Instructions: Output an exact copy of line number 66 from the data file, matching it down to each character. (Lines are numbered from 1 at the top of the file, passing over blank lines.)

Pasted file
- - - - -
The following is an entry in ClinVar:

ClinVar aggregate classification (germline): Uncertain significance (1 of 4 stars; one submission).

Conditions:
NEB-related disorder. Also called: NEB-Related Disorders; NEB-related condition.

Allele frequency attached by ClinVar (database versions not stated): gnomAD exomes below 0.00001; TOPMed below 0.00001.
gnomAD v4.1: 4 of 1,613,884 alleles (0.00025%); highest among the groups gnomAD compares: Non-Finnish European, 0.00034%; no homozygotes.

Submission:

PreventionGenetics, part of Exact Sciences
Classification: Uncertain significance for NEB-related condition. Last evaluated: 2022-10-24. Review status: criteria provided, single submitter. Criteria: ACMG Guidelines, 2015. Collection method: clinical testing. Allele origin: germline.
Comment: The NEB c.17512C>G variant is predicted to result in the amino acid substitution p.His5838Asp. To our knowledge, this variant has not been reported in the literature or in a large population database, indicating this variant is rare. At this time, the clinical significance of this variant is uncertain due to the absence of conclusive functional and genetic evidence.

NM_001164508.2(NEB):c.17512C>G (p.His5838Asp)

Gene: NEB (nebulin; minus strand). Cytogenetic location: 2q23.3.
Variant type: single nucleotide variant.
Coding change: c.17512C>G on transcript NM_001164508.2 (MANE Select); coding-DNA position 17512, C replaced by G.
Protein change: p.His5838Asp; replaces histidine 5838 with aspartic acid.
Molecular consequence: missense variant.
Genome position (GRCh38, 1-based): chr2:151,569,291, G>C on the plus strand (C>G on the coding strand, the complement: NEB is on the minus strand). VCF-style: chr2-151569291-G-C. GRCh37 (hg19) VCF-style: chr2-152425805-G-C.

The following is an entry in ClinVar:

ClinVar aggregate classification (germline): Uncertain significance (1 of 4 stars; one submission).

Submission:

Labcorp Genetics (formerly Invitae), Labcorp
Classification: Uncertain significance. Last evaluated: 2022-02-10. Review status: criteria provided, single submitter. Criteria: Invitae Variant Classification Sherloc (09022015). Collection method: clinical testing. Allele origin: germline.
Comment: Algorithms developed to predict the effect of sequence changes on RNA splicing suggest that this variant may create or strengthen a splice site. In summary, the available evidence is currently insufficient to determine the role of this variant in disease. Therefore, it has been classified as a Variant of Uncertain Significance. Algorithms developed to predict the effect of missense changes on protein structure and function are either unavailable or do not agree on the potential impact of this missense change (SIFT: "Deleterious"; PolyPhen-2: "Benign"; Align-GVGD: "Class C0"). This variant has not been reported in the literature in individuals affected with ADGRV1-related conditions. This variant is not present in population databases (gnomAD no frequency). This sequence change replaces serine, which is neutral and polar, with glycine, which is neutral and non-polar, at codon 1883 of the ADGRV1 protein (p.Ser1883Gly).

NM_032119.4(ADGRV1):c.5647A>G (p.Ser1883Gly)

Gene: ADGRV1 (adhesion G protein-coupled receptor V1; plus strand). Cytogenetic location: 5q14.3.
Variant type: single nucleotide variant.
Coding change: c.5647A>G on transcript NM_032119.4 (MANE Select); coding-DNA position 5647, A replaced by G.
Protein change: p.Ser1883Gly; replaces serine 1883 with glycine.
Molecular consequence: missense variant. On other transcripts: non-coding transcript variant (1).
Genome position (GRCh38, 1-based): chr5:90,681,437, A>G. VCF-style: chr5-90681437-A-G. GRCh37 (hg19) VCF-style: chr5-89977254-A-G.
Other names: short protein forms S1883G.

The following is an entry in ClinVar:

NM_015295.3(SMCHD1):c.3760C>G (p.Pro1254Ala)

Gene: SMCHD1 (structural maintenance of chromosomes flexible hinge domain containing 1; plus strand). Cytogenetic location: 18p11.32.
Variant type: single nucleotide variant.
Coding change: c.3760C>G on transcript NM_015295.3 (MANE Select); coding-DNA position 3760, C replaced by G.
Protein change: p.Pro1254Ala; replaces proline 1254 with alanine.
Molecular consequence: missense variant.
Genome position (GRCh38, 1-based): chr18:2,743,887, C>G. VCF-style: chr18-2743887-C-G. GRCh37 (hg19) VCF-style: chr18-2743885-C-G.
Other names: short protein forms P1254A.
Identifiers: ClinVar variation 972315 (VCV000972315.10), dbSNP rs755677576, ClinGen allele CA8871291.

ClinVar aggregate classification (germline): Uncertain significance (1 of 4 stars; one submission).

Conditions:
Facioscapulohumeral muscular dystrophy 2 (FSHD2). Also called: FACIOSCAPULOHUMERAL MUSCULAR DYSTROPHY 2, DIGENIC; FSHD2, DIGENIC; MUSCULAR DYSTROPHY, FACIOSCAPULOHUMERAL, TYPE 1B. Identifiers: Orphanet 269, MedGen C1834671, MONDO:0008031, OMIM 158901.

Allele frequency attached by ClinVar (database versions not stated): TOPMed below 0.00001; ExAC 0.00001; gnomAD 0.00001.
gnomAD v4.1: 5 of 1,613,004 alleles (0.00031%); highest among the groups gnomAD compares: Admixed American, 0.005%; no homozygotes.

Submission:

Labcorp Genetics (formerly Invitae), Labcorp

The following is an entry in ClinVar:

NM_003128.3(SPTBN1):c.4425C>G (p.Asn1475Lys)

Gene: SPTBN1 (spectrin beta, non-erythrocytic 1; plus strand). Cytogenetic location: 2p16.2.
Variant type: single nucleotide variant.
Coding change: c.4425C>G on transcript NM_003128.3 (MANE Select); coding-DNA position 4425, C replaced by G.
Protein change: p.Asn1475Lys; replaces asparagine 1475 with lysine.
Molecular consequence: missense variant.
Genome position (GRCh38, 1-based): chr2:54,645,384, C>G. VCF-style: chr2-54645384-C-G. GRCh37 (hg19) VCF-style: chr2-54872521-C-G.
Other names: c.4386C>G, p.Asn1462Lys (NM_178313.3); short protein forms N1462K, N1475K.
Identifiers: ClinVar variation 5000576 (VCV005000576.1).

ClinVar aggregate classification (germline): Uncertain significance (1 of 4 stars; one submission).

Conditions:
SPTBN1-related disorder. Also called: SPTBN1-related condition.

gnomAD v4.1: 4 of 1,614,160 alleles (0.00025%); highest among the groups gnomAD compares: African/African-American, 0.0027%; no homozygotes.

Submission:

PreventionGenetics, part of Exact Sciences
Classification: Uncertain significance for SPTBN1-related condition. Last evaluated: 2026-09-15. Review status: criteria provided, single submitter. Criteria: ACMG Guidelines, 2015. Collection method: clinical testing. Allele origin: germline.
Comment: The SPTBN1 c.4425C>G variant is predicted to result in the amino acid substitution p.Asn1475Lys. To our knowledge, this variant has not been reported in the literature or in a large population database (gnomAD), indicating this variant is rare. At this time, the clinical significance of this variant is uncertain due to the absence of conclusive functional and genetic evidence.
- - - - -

Comment: The SPTBN1 c.4425C>G variant is predicted to result in the amino acid substitution p.Asn1475Lys. To our knowledge, this variant has not been reported in the literature or in a large population database (gnomAD), indicating this variant is rare. At this time, the clinical significance of this variant is uncertain due to the absence of conclusive functional and genetic evidence.